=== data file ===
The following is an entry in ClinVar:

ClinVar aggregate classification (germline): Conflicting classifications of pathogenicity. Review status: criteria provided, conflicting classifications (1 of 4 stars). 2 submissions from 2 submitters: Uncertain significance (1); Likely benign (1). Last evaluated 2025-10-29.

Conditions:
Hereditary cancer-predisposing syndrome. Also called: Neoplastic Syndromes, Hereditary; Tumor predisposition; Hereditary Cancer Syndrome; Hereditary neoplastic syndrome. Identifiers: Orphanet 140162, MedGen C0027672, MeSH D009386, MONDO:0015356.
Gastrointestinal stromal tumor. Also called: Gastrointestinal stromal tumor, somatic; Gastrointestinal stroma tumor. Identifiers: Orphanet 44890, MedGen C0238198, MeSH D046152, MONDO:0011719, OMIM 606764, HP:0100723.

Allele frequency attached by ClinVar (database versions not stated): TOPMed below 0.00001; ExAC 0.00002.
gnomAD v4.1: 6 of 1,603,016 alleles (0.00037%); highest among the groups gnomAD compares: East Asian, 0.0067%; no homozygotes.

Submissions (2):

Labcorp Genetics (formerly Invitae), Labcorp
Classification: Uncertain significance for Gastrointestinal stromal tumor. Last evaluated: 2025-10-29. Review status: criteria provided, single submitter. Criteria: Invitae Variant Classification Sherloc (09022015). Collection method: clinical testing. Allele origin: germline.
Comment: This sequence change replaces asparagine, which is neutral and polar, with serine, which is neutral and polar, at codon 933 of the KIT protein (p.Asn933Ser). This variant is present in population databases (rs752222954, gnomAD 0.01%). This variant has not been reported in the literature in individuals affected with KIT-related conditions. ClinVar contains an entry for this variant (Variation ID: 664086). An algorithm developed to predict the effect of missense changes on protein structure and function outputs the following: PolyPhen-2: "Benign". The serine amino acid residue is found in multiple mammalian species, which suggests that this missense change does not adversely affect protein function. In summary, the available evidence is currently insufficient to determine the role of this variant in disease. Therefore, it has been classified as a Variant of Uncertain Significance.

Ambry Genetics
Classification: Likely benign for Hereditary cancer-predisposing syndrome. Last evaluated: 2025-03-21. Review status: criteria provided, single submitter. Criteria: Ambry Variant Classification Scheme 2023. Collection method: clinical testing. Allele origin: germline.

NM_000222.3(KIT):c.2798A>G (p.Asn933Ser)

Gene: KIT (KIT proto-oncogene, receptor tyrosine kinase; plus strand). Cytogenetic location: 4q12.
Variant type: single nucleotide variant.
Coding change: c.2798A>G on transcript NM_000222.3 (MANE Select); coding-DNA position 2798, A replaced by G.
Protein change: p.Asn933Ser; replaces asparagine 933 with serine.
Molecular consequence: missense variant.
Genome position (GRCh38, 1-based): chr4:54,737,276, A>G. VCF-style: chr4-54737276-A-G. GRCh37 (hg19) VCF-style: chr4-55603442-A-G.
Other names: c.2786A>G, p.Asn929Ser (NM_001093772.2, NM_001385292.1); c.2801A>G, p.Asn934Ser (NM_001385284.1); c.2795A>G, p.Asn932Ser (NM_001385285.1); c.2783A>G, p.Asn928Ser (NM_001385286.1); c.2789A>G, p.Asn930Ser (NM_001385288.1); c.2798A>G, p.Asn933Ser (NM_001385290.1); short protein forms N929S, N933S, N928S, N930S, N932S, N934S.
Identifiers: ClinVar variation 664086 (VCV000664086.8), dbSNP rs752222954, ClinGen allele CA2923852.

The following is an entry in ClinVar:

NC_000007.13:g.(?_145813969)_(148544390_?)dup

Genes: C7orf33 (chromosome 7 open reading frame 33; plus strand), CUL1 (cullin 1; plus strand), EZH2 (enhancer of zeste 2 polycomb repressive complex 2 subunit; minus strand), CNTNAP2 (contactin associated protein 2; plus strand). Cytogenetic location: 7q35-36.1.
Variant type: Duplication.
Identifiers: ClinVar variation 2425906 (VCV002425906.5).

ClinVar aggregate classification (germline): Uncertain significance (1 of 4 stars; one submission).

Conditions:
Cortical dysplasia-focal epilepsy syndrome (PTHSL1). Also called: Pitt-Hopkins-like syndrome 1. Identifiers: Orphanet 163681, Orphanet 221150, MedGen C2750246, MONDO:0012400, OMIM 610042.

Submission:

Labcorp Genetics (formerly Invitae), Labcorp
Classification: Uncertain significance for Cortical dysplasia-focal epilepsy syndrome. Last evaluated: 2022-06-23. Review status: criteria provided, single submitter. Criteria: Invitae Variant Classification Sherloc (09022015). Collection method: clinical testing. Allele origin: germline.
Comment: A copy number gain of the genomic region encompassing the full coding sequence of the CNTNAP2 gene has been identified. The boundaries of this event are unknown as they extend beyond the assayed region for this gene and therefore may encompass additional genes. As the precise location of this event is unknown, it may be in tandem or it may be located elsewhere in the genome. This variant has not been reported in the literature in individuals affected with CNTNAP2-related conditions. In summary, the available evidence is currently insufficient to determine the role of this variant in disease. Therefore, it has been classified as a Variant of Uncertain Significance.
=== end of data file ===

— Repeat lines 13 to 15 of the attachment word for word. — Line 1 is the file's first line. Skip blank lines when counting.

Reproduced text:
Classification: Likely benign for Hereditary cancer-predisposing syndrome. Last evaluated: 2025-03-21. Review status: criteria provided, single submitter. Criteria: Ambry Variant Classification Scheme 2023. Collection method: clinical testing. Allele origin: germline.

NM_000222.3(KIT):c.2798A>G (p.Asn933Ser)

Gene: KIT (KIT proto-oncogene, receptor tyrosine kinase; plus strand). Cytogenetic location: 4q12.